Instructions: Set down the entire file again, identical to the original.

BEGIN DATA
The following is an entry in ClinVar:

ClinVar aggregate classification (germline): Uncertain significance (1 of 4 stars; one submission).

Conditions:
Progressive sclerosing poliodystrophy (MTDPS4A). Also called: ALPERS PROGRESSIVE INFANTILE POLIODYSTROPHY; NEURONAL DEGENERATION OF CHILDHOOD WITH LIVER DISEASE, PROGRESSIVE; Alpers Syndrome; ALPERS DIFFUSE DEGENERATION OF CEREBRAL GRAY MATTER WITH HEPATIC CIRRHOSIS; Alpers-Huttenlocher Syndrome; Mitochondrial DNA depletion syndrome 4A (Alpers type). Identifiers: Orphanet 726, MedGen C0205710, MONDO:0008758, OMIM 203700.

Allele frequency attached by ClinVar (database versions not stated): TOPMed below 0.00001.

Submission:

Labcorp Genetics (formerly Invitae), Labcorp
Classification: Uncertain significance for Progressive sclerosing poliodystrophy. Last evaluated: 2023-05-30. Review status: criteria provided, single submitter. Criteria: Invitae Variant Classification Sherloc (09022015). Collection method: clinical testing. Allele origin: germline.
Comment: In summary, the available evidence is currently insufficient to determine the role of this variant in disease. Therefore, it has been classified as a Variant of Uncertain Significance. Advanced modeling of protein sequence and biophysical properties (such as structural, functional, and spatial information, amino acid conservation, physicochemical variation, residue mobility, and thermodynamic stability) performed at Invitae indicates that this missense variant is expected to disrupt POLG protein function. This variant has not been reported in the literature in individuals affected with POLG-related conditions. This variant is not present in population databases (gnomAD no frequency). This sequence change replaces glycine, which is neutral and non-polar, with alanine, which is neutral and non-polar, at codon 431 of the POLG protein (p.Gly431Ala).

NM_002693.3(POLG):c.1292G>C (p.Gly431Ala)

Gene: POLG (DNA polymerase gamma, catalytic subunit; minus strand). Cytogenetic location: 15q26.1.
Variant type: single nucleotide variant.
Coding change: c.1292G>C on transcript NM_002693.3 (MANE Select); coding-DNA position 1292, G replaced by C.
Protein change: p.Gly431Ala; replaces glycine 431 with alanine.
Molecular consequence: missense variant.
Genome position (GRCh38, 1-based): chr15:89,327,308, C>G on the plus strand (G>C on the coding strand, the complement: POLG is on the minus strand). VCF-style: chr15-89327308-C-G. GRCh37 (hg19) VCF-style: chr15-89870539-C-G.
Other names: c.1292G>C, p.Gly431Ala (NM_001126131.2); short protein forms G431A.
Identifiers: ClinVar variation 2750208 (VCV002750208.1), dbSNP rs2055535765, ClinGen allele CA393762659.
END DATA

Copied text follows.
The following is an entry in ClinVar:

ClinVar aggregate classification (germline): Uncertain significance (1 of 4 stars; one submission).

Conditions:
Progressive sclerosing poliodystrophy (MTDPS4A). Also called: ALPERS PROGRESSIVE INFANTILE POLIODYSTROPHY; NEURONAL DEGENERATION OF CHILDHOOD WITH LIVER DISEASE, PROGRESSIVE; Alpers Syndrome; ALPERS DIFFUSE DEGENERATION OF CEREBRAL GRAY MATTER WITH HEPATIC CIRRHOSIS; Alpers-Huttenlocher Syndrome; Mitochondrial DNA depletion syndrome 4A (Alpers type). Identifiers: Orphanet 726, MedGen C0205710, MONDO:0008758, OMIM 203700.

Allele frequency attached by ClinVar (database versions not stated): TOPMed below 0.00001.

Submission:

Labcorp Genetics (formerly Invitae), Labcorp
Classification: Uncertain significance for Progressive sclerosing poliodystrophy. Last evaluated: 2023-05-30. Review status: criteria provided, single submitter. Criteria: Invitae Variant Classification Sherloc (09022015). Collection method: clinical testing. Allele origin: germline.
Comment: In summary, the available evidence is currently insufficient to determine the role of this variant in disease. Therefore, it has been classified as a Variant of Uncertain Significance. Advanced modeling of protein sequence and biophysical properties (such as structural, functional, and spatial information, amino acid conservation, physicochemical variation, residue mobility, and thermodynamic stability) performed at Invitae indicates that this missense variant is expected to disrupt POLG protein function. This variant has not been reported in the literature in individuals affected with POLG-related conditions. This variant is not present in population databases (gnomAD no frequency). This sequence change replaces glycine, which is neutral and non-polar, with alanine, which is neutral and non-polar, at codon 431 of the POLG protein (p.Gly431Ala).

NM_002693.3(POLG):c.1292G>C (p.Gly431Ala)

Gene: POLG (DNA polymerase gamma, catalytic subunit; minus strand). Cytogenetic location: 15q26.1.
Variant type: single nucleotide variant.
Coding change: c.1292G>C on transcript NM_002693.3 (MANE Select); coding-DNA position 1292, G replaced by C.
Protein change: p.Gly431Ala; replaces glycine 431 with alanine.
Molecular consequence: missense variant.
Genome position (GRCh38, 1-based): chr15:89,327,308, C>G on the plus strand (G>C on the coding strand, the complement: POLG is on the minus strand). VCF-style: chr15-89327308-C-G. GRCh37 (hg19) VCF-style: chr15-89870539-C-G.
Other names: c.1292G>C, p.Gly431Ala (NM_001126131.2); short protein forms G431A.
Identifiers: ClinVar variation 2750208 (VCV002750208.1), dbSNP rs2055535765, ClinGen allele CA393762659.